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GST Council likely to deliberate on online gaming tax, Par panel recommendation on fertiliser

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STATE TIMES NEWS

New Delhi: The GST Council, in its meeting on Saturday, is likely to deliberate on various issues, including taxation on online gaming and the Parliamentary standing committee’s recommendation for lowering tax on fertiliser, according to sources. The 53rd meeting of the GST Council, chaired by Union Finance Minister Nirmala Sitharaman and comprising her state counterparts, is also likely to discuss the progress of the Group of Ministers (GoM) on finalising the report on Goods and Service Tax (GST) rate rationalisation and amendments to GST laws based on previous decisions of the council.
The council may also discuss the recommendations made by the Standing Committee on Chemicals and Fertilisers in February to reduce GST on nutrients and raw materials in the interest of fertiliser manufacturing companies and farmers.
Currently, GST at a 5 per cent rate is charged on fertilisers, while raw materials like Sulphuric Acid and Ammonia face a higher GST at 18 per cent.
The issue of further reduce tax on fertilisers was placed before the GST council in its 45th and 47th meetings held in September 2021 and June 2022, though the council did not recommend any change in rates.
Saturday’s Council meeting will be held after a gap of eight months. The 52nd GST Council meeting took place on October 7, 2023.
With regard to the online gaming sector, the council is likely to review the decision to levy 28 per cent GST on the full value of bets for online gaming companies, which came into effect on October 1, 2023.
In its meetings in July and August, the GST Council had approved amendments to the law to include online gaming, casinos and horse racing as taxable actionable claims, and clarified that such supplies would attract a 28 per cent tax on full bet value.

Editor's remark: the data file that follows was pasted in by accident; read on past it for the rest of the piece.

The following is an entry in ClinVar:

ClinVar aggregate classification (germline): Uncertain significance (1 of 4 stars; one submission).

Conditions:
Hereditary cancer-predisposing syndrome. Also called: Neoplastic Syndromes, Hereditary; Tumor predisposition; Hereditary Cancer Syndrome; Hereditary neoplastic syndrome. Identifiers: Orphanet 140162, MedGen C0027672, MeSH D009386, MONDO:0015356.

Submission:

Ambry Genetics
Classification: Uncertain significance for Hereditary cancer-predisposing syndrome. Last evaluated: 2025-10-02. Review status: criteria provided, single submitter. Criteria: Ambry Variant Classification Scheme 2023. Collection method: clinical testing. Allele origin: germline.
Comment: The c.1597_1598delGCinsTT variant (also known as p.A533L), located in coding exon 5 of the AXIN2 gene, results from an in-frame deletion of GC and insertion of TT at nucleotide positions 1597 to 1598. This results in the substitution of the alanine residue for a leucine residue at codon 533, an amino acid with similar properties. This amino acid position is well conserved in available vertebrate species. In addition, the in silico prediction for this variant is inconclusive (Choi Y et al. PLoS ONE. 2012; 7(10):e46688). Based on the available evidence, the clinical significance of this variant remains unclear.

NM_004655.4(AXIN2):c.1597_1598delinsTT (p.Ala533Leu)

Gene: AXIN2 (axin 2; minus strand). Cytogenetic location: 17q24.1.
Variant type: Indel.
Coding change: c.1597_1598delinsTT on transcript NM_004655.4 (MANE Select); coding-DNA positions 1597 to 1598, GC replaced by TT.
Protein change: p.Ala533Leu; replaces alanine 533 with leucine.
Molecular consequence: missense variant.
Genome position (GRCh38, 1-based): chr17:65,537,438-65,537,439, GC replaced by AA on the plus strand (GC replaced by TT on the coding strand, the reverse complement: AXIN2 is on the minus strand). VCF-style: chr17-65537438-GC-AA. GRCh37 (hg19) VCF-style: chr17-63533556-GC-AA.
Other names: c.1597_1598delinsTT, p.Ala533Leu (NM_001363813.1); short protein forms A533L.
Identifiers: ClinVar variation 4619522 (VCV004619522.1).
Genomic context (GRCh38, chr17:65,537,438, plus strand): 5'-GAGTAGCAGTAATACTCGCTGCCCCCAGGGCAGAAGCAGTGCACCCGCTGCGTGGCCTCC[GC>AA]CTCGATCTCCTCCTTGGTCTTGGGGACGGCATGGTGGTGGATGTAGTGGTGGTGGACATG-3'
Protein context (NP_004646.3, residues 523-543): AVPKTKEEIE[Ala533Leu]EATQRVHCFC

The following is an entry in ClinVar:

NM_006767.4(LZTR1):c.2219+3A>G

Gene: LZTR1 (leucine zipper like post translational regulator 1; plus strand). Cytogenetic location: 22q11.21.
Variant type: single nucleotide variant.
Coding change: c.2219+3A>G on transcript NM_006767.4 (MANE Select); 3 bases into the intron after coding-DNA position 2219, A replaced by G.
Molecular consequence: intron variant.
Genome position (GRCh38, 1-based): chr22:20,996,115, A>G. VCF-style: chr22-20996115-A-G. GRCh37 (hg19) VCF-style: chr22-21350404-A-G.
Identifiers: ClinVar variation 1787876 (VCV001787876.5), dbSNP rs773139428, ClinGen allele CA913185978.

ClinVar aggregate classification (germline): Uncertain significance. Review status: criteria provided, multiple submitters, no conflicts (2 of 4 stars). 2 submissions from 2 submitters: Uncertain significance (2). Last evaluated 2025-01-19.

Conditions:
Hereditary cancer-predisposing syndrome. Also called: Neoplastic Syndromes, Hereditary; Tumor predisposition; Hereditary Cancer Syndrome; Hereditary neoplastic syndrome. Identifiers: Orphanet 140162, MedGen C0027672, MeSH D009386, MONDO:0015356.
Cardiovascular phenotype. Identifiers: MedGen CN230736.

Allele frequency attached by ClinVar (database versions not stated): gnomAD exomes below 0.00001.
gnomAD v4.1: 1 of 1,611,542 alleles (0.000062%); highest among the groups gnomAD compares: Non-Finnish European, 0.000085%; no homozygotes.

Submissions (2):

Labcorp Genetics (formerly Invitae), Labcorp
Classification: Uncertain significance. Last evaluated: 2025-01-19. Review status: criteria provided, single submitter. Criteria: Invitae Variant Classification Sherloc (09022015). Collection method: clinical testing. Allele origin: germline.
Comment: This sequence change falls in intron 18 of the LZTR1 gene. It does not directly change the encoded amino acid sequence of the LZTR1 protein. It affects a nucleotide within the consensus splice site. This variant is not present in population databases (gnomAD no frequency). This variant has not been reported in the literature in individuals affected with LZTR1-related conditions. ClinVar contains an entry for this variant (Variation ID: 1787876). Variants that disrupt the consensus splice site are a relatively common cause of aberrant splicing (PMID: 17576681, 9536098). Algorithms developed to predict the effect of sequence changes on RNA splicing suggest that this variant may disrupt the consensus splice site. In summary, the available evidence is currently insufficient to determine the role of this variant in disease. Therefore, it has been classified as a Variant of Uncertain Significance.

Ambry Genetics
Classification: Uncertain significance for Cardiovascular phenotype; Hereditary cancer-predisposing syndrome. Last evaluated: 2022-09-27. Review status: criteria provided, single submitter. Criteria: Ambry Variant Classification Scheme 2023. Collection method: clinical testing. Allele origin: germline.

At that time, it was said that a review of the implementation would be carried out after six months.
The GST Council is likely to review the decision to levy 28 per cent GST on the full value of bets for online gaming companies that came into effect on October 1, 2023.
Following the council decision, over 70 show cause notices have been issued to online gaming companies for alleged GST evasion of over Rs 1.12 lakh crore during financial years 2022-23 and 2023-24.
Many of them have gone to court against the notices and the cases are pending.
Sources said the GST Council is likely to discuss the legality of the show cause notices served to online gaming companies and the way forward.
With regard to corporate guarantees, the council is also likely to review its last meeting decision to levy 18 per cent GST on guarantees provided by corporates to their subsidiaries.
The CBIC circular on corporate guarantee was stayed by the Punjab and Haryana High Court and a review of the legal aspect of the circular is likely to be taken up at the meeting on Saturday.
Also, the GST council may set a timeframe for the GoM on rate rationalisation to submit a report. The GoM has been reconstituted twice in the last one year and now is headed by Bihar Deputy Chief Minister Samrat Chaudhary.
The council is also likely to vet the amendments in the GST law with respect to a decision taken in the previous meeting in October last year.
The council had decided to give up the right to tax Extra Neutral Alcohol or ENA (raw product for making alcohol for human consumption) to states.
Accordingly, ENA used for human consumption will be exempt from Goods and Services Tax (GST), and states can continue to levy VAT. ENA for industrial use will continue to be taxed at 18 per cent under the GST.
To bring about this change, an amendment is required in the GST law.
Sources also said the GST Council is likely to clarify that telecom companies will have to pay GST, along with the instalments paid towards spectrum charges.
The clarification should end confusion among field formations regarding the method for collection of GST in the spectrum auction process.
Currently, the GST regime has five broad tax slabs of zero, 5, 12, 18, and 28 per cent. A cess is levied over and above the highest 28 per cent rate on luxury and demerit goods.

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